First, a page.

"Kaasi" ... sensitive portrayals from Kaveri, Vikram and Kavya Madhavan.
SURELY THEY are a gutsy lot producer Aromamani, director Vinayan and hero Vikram. When the entire Tamil industry is spinning yarns with only love as its fulcrum, (as if there is nothing else to life) few films dare to deviate from the norm Sunitha Productions' ``Kaasi'' is one such.
A film without predictable ingredients is a rarity. The "Kaasi" team has to be appreciated for its boldness, in telling a story, in a simple, straight forward manner without the evitable distractions.
Kaasi (Vikram) is a blind young man who makes a living by composing and singing his songs at village fairs.
The family, comprising a wastrel of a brother Sevalai (`Thalaivasal' Vijay), a bedridden but acid-tongued father (Vinu Chakravarthy), a sympathetic mother, a sprightly sister (Kavya Madhavan) not to forget another married sister, is dependent on Kaasi. Kaveri is a mute girl and she and Kaasi are in love with each other.
The fate that befalls the younger sister and its aftermath that results in an unexpected climax, make you sit up.
The story may have come through the Malayalam channel, but does it have to be steeped in so much melodrama? A woman from the old school of thought howling away her misery, like Vadivukkarasi does, is understandable, but Kaasi crying so much, especially for his father's constant barbs, is rather irritating. Kaveri goes shopping for the wedding with no worry at all, knowing very well that her friend had been summoned to the villain's den yet again! A blatant flaw that you would not expect in a film like ``Kaasi''.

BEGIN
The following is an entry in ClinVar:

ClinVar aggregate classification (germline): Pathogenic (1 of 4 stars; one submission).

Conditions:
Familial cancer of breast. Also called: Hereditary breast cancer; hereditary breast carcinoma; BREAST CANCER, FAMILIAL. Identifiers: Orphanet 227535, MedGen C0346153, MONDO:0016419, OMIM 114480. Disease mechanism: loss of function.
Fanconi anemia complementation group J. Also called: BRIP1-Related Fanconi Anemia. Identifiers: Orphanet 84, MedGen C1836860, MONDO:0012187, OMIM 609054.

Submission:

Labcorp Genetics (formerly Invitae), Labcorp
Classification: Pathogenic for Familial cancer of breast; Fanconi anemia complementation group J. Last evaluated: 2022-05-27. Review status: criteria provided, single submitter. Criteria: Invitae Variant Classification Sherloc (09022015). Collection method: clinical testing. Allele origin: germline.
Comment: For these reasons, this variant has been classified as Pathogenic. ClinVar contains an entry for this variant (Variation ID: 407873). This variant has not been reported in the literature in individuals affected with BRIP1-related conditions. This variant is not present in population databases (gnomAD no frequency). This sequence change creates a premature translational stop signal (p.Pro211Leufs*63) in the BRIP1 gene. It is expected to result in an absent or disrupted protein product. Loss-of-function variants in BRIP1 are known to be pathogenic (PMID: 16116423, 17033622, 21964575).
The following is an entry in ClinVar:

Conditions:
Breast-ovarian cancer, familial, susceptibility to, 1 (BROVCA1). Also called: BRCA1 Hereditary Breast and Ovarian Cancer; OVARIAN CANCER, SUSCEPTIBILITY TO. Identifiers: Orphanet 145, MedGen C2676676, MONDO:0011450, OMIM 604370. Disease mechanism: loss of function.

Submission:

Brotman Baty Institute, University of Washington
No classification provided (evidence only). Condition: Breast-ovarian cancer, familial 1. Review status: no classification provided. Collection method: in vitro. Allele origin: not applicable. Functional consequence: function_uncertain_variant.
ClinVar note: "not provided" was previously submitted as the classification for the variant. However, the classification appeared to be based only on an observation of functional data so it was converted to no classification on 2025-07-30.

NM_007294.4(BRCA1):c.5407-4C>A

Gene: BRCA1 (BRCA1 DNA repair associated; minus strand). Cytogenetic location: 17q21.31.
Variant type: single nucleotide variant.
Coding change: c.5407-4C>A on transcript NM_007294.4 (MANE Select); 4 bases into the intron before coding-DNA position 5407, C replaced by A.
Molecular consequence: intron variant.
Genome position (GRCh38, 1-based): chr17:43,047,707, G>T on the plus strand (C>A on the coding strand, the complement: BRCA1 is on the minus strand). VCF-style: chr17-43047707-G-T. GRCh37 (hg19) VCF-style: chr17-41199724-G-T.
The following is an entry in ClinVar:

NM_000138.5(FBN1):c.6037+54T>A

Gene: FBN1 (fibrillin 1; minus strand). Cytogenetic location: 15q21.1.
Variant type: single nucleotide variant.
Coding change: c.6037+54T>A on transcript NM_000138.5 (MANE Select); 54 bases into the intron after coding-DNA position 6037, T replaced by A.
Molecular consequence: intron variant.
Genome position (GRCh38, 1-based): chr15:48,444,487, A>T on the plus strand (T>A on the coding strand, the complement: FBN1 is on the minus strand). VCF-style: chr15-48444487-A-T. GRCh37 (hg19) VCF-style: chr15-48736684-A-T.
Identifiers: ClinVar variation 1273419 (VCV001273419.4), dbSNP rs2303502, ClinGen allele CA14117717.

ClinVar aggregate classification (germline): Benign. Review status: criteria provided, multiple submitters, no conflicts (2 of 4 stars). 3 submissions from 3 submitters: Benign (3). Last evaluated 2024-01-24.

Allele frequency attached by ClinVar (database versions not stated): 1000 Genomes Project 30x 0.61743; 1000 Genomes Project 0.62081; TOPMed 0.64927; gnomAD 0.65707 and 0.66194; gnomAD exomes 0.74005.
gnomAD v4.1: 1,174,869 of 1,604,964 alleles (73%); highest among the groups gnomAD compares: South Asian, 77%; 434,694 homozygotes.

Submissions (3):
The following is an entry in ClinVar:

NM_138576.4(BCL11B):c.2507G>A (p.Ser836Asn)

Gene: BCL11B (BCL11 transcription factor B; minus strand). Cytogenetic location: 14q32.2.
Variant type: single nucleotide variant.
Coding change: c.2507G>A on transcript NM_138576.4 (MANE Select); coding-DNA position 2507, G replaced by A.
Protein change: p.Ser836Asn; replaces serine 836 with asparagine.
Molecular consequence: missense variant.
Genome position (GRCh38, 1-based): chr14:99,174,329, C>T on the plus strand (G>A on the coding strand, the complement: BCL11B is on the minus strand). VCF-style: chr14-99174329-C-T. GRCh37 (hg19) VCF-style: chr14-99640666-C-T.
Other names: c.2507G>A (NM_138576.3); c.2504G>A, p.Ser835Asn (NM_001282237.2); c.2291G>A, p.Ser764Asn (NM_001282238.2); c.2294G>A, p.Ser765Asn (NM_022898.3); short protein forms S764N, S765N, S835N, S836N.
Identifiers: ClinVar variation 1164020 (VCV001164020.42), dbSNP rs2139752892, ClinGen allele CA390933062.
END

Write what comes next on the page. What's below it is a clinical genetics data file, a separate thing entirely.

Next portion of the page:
Vikram's portrayal is without blemish (if you can pardon his tears that flow once too often). As a blind man, with his eyeballs completely in and with facial twitches so typical of the visually impaired, his portrait is realistic.
Vinayan, who has written the story and screenplay too, has tapped Vikram's potential well.
New face Kavya Madhavan and Kaveri, have excellently expressive eyes, which have been put to good use. Kudos to the two.
After ``Pandavar Bhoomi'' this is another role where Vinu Chakravarthy makes a mark. Rajiv as the suave, sophisticated and scheming villain, Raghupathy, steals the show in many a scene.
The pleasing village scenario has been aesthetically captured by Sukumar.
The magic touch, in the music of the maestro (Ilaiyaraja) is missing in ``Kaasi''. It is an out and out Hariharan mela all the six songs have been sung by him
A neat film, that sags at times because melodrama is its marring factor.
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